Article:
In Part 3 of my walk, I'll talk a little more about the Lumpkin Jail Site and the nearby burial ground.

Richmond Slave Trail Walk, Part 3

In my previous posts about the 2.7 mile long Richmond Slave Trail, I've given you some general background and maps. Then I gave some more detailed descriptions and photographs. In this last post, I want to talk about one particularly important site: Lumpkin's Slave Jail. This must have been a truly awful place in it's time, and was given the nickname the "Devil's Half Acre." Owned by Robert Lumpkin, the site served as his home, a hospitality center for slave holders coming to do business with him, and as a holding pen for slaves waiting to be "sold down the river." An estimated 300,000 slaves were held here up from the 1840's until the end of the Civil War. It also served as a punishment center, and a place to "break" slaves into submission in exchange for money if their masters felt it necessary. Based on some of the descriptions I have read, you could substitute the word "torture" for "punishment." Here is one such description of the treatment of a man named Anthony Burns, who escaped slavery to Massachusetts but was returned to his master under the Fugitive Slave Act, where he was confined in Lumpkin's Jail for four months:

"There he was destined to suffer; for four months such revolting treatment that the vilest felons never undergo, and such as only vengeful slaveholders can inflict. The place of his confinement was a room only six or eight feet square, in the upper story of the jail, which was accessible only through a trapdoor. He was allowed neither bed nor air; a rude bench fashioned against the wall and a single coarse blanket were the only means of repose. After entering his cell, the handcuffs were not removed, but in addition, fetters were placed upon his feet. In this manacled condition, he was kept for the greater part of his confinement. The torture which he suffered, in consequence, was excruciating. The gripe [sic] of the irons impeded the circulation of his blood, made hot and rapid by the stifling atmosphere, and caused his feet to swell enormously. The flesh was worn away from his wrists, and when the wounds had healed, there remained broad scars as perpetual witnesses against his owner. The fetters also prevented him from removing his clothing by day or by night, and no one came to help him. The indecency resulting from such a condition is too revolting for description, or even thought. His room became more foul and noisome than the hovel of a brute; loathsome, creeping things multiplied and rioted in the filth."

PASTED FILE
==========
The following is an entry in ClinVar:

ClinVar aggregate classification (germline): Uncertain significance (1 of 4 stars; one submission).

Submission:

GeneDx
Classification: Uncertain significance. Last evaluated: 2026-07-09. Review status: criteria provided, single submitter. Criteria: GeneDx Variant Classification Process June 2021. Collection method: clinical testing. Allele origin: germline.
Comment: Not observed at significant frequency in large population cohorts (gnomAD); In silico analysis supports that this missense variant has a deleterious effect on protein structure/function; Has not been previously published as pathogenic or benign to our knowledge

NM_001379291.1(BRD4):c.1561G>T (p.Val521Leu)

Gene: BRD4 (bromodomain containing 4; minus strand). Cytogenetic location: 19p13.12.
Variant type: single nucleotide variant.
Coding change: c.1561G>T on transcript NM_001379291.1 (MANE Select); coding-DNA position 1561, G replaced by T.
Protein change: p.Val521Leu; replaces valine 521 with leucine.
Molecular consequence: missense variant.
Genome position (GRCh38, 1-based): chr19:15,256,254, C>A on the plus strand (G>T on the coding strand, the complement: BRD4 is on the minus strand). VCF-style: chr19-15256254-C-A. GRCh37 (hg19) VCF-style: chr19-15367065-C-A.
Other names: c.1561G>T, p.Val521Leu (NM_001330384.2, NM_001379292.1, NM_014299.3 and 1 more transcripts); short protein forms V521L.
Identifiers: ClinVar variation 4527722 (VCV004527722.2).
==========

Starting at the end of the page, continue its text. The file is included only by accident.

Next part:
I try not to judge people, but Robert Lumpkin must have been a very brutal man to have run such a place. It is hard to visualize the suffering and despair that must have occurred here. Now, traffic roars by on I-95 and Broad Street, people park their cars, and medical students rush to their classes and their rounds at the hospital. When I first moved to Richmond, this site was unknown, and I walked by it every day for months from where I parked my car in Shockoe Bottom, never having a clue that such a place had existed here. It is good that the place was discovered, and brought back into history.

Lumpkin was "married" to one of his former slaves, Mary Lumpkin. I doubt that a legal marriage to between blacks and whites could have occurred, but they had five children together. In some ways, Lumpkin must have been a real family man as well as a cruel man. He sent his mixed race daughters to finishing school in Boston, and later sent them and his wife to Pennsylvania for a time so they would not be sold as slaves to pay off some of his debts. He died shortly after the Civil War, and Mary allowed the former jail site to be used as a school for blacks. It became known as "God's Half Acre."

Here is what Lumpkin's Jail site looks like now, with several informational placards.
This photograph, from Smithsonian, shows the excavation of Lumkin's Jail site. It had been buried under a dozen feet of soil, and parking lots covered some of the historic burial grounds.In this photograph of Antebellum Richmond, looking west, I've circled in red where Lumkin's Jail Complex was. Just a short walk away from this spot is the State Capital and, now, the Virginia Civil Rights Monument. The concept of blacks having civil rights in Lumpkin's time would have been totally foreign.This placard has a drawing of part of the jail site.Someone put some flowers at this sign about the Old Negro Burial Ground, a place where deceased slaves and poor free blacks were once buried.The sign at this spot asks people to show respect for this site, part of the historic Negro Burial Ground.This historical marker tells the story of the Execution of Gabriel, who attempted to lead a rebellion in 1800. He was betrayed by two fellow slaves, captured, and hung at this spot.

Saturday, April 7, 2012

Richmond Black History Walk

Run training and then running the Shamrock Half Marathon at Virginia Beach and the Monument Avenue 10K 13 days later last weekend have beaten my legs up a bit, left me with a sore left knee, and dominated my physical activities time for the last four months. As you can see if you follow my blog, I've had no real hiking time lately. But with this incredibly early spring, that had to change, and it did yesterday with my walk to black historical sites and monuments dedicated to black people in our fair city of Richmond. This was a walk I hoped to do during February, Black History Month, but could not get to it. Yesterday, having worked a little longer earlier this week, I finally had the opportunity to take a long enough lunch hour to get the five miles in while stopping for traffic and photographs, plus to eat my PB&J sandwich.